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19-ball history-making statement to Aussies

Cricket: Men's T20 World Cup, Group B, England v Oman
England destroyed Oman at the T20 World Cup. Picture: Randy Brooks / AFP

England took just 19 balls to put an end to talk of a possible Australian “go slow” to boot the defending champions out of the T20 World Cup early, demolishing Oman with the quickest run chase in tournament history and all but booking passage to the next round.

While Australian star Pat Cummins said he “wouldn’t be surprised” if there were significant changes for the final pool clash against Scotland, he also said it would be “against the spirit of cricket” to not try to win.

After smashing Namibia on Wednesday, Australian fast bowler Josh Hazlewood said it would be in his team’s “best interests” to see England removed from the tournament early, knowing they needed Scotland to lose that final match for the reining champions to progress, sparking outrage among opponents.

But England went out and made their own statement, rolling Oman for just 47 in an old-fashioned rout before captain Jo Buttler smashed 24 runs off just eight balls as they chased down the target inside four overs, the fastest run chase in World Cup history.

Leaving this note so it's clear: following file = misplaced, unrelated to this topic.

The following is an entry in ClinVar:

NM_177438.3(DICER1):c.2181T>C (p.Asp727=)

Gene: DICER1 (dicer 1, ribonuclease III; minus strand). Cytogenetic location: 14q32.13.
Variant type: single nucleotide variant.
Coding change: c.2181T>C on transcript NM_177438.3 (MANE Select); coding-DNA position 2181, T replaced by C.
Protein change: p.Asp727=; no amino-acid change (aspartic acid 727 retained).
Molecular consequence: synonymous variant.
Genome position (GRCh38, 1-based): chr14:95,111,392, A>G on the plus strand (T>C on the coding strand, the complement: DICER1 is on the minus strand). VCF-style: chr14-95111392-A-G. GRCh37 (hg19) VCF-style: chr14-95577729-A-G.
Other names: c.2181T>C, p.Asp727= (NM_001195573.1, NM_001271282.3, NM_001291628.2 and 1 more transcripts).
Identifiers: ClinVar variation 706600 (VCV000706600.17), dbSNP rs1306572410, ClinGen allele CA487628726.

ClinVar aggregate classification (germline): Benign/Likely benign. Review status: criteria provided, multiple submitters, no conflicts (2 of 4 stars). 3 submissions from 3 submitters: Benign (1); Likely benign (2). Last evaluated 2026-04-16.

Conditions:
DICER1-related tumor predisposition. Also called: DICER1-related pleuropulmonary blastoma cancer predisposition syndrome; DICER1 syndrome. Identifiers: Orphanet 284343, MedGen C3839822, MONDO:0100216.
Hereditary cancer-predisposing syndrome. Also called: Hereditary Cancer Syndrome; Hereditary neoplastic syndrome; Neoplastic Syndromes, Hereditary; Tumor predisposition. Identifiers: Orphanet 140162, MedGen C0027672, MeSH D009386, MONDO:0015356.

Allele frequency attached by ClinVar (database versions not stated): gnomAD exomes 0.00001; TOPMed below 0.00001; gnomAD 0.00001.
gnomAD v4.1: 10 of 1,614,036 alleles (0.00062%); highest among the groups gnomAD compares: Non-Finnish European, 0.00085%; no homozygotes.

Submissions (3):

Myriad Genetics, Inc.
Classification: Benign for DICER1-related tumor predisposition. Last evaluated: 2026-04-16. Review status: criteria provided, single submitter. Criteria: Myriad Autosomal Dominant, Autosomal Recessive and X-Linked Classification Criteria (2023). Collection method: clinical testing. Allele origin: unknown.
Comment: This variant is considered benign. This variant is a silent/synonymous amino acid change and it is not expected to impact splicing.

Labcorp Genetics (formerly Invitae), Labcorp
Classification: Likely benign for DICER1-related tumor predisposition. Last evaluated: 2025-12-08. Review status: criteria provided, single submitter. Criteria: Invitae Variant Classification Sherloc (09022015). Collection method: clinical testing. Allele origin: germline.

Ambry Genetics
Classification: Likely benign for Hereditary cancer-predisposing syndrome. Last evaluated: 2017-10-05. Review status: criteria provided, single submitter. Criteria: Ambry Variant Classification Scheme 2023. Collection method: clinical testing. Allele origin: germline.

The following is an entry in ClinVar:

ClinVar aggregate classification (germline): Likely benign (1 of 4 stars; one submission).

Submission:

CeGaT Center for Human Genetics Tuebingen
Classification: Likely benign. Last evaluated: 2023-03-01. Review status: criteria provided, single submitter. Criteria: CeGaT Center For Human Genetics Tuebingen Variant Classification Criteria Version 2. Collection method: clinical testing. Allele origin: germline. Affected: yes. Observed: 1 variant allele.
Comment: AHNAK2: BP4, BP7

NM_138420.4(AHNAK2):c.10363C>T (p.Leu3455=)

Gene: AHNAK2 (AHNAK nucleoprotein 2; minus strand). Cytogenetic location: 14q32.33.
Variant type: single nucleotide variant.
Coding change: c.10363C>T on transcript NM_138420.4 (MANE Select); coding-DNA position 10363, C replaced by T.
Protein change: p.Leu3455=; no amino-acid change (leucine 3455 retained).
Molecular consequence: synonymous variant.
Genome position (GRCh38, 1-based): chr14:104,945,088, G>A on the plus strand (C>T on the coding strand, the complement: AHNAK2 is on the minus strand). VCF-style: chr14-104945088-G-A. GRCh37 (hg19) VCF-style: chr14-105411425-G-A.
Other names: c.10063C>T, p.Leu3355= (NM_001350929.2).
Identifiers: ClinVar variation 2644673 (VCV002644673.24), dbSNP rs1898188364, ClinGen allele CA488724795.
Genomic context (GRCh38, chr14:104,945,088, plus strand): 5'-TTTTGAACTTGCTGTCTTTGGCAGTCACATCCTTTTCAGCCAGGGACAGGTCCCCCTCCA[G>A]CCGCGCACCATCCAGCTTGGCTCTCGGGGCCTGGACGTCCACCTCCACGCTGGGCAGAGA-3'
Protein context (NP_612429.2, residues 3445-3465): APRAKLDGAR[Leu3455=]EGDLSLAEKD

England’s net run rate jumped to 3.08, ahead of Scotland’s 2.16. England needs to beat Namibia in their final game to secure their passage, while Scotland would need to push Australia now.

“We spoke in the lead-up about ‘we have to win games and if we get a chance we have to take advantage with the net run rate’, and we managed to do that today,” Buttler said, dismissing Hazlewood’s comments.

“I’ve been around long enough to know that people make comments. We know what’s going on in the dressing room. We have another huge match to come. We can only control what we do, all focus is on that.”

After the fallout from Hazlewood’s comments, which Cummins said were “taken a bit out of context”, the Australian star said trying to deliberately influence net run rate would contravene the game’s moral code.

“When you go out and play, you’re trying your best every time,” Cummins said in St Lucia.

“And if you’re not, it’s probably against the spirit of cricket. I haven’t really thought too deeply because it’s never really popped up.

“I don’t (think) you can – ever. You’re playing an international game in the middle of a World Cup.

“You still want to try and have a good game and carry that on into the Super Eights.

“I’ve never stepped onto the field without the mindset of being aggressive like the guys have so far.”

But changes for the final pool game against Scotland remain on the table ahead of a frantic run of games to the final, should Australia progress that far.

“I haven’t spoken to the selectors or anyone, so I don’t know what they’re thinking,” Cummins said.

“But I wouldn’t be surprised (if there are changes against Scotland).

“I know going into the start of the tournament, in a perfect world, we’d get a game into just about all the squad members, so I wouldn’t be surprised.”